Lives & Times Of Valley Folks: Floriane Weyrich

by Steve Sparks, September 1, 2011

I met with Floriane at her home on Clark Road, on property owned by Roederer Estate Winery where she lives with the Roederer ‘boss’ — husband Arnaud, and sons Maxence and Mathis. We sat down at a table next to a window overlooking the vines and, with a jug of fresh lemon juice made with lemons from the tree outside.

Floriane was born in Caen, Normandy — a city badly bombed in World War II, just ten miles away from the D-Day beaches, to parents Jean-Marie Mellion and Nicole Etienne. On her mother’s side the family is from an isolated spot in Brittany although her grandparents moved to Normandy after the war and her grandfather worked for the railroads. Her father’s side have been in Normandy, from Ecots, like Boonville in terms of size since the mid-1600s, a rural family, although her great grandparents were tailors in the city of Lisieux, and therefore a little better off. The families were neighbors and both sides of the family were Catholic, attending church regularly, which is where Floriane’s parents met. “Everyone was Catholic — we had a few nuns in our family, and a priest too, and the whole town went to church. Normandy, in northern France, is very Catholic and I was born and raised in that religion — my husband, Arnaud, is from Alsace and was raised Protestant.”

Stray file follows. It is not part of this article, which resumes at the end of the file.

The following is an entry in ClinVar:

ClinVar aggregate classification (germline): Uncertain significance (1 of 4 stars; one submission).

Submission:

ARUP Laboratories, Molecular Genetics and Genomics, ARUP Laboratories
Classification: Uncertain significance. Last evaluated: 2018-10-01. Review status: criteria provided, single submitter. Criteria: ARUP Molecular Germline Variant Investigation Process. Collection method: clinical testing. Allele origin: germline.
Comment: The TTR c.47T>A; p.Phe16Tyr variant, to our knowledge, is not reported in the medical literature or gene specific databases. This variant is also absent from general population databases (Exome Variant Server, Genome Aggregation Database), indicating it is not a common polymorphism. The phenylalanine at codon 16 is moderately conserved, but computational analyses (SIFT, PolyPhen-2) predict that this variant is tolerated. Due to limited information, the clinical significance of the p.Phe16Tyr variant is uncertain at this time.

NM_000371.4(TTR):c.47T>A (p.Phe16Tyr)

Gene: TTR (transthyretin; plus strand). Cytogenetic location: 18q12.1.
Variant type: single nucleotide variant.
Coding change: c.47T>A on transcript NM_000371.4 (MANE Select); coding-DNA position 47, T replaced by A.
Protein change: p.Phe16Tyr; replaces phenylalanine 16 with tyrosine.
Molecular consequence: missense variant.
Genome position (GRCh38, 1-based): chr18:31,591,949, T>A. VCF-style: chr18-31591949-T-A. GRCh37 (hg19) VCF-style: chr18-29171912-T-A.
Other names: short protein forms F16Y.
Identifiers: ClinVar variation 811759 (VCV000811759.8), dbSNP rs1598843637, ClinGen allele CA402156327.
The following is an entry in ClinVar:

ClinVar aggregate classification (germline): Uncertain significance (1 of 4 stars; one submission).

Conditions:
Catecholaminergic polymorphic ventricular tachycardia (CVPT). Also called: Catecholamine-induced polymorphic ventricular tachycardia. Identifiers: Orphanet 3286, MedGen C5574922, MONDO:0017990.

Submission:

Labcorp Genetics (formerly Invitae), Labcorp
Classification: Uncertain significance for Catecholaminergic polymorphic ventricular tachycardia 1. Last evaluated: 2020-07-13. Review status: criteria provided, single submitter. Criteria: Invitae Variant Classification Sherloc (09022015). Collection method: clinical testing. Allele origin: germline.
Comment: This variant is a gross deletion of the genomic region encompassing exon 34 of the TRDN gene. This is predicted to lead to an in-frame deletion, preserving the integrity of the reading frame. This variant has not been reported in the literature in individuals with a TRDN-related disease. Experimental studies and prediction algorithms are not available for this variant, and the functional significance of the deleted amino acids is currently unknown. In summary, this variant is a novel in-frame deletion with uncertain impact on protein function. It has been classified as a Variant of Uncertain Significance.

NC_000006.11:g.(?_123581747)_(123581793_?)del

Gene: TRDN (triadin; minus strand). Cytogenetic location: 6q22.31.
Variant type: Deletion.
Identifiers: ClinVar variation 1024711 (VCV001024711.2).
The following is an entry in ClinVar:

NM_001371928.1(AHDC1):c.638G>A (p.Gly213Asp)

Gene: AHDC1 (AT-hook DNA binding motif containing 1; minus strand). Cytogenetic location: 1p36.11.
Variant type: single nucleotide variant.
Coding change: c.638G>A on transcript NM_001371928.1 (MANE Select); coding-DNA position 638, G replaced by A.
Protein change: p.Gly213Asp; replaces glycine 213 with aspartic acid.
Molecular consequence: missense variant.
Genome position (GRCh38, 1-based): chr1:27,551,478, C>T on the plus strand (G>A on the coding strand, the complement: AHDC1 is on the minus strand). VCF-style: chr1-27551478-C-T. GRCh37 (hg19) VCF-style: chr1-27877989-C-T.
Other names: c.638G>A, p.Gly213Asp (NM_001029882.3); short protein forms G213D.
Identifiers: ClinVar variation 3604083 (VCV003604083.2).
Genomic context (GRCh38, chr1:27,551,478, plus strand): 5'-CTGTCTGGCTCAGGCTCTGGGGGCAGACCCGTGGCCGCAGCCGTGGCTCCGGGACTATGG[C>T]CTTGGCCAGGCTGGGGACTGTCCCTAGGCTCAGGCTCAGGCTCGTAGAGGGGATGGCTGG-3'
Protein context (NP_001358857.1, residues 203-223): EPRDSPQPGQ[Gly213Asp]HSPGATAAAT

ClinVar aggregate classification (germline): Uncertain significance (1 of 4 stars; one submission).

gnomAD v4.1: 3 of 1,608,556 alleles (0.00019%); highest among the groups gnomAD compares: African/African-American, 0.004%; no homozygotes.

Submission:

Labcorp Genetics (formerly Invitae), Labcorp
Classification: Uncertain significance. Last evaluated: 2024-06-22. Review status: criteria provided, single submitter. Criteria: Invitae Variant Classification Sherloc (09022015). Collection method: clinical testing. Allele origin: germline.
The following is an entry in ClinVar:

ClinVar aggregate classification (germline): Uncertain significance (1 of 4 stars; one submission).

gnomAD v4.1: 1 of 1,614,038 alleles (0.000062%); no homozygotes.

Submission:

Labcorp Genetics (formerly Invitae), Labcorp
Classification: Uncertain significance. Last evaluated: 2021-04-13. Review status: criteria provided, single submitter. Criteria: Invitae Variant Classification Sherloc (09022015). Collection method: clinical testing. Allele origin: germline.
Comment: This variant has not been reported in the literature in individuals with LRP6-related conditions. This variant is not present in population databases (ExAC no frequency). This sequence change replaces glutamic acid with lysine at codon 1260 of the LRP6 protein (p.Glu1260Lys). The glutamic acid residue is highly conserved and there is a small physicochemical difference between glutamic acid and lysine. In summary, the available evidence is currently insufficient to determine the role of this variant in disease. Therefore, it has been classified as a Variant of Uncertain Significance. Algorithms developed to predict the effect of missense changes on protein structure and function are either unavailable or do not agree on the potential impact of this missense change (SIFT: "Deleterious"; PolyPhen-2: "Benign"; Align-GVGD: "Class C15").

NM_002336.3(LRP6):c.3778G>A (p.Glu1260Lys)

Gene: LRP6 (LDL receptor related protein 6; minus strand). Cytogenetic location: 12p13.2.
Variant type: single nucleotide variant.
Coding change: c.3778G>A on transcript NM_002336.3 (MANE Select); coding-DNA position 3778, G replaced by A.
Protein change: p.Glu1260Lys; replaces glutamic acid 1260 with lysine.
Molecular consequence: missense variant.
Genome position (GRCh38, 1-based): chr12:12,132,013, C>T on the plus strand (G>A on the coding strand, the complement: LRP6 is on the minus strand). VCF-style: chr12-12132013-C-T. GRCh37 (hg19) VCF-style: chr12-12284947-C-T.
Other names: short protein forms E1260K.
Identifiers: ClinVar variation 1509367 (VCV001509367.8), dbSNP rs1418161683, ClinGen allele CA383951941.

By the late sixties, Floriane’s parents’ relationship was developing but her father was a pilot in the French Air Force. Eventually Nicole said he had to choose between the planes and her and he made his decision — they were married in 1970. Floriane was born in 1971. “My name was supposed to be spelled with two ‘n’s — Florianne, but my Dad got it wrong when it was registered so that was that. I have a younger brother, Gatien, born in 1974, and sister Charline in 1976. My mother got her teaching credentials and was a kindergarten teacher for thirty years. My father did just one year at college. In the early days he sold, installed, and maintained furnaces, started his own business when I was about seven, doing the maintenance of these large industrial furnaces for various industries from asphalt companies to large hospitals — they were huge appliances and it was a niche thing that he got in to. Both sides of my family were very working class and it was tough at times, although as kids we never suffered from it. I grew up in the city but when Dad started his own business we moved to the nearby village of Feuguerolles, only ten minutes from Caen but definitely in the countryside.”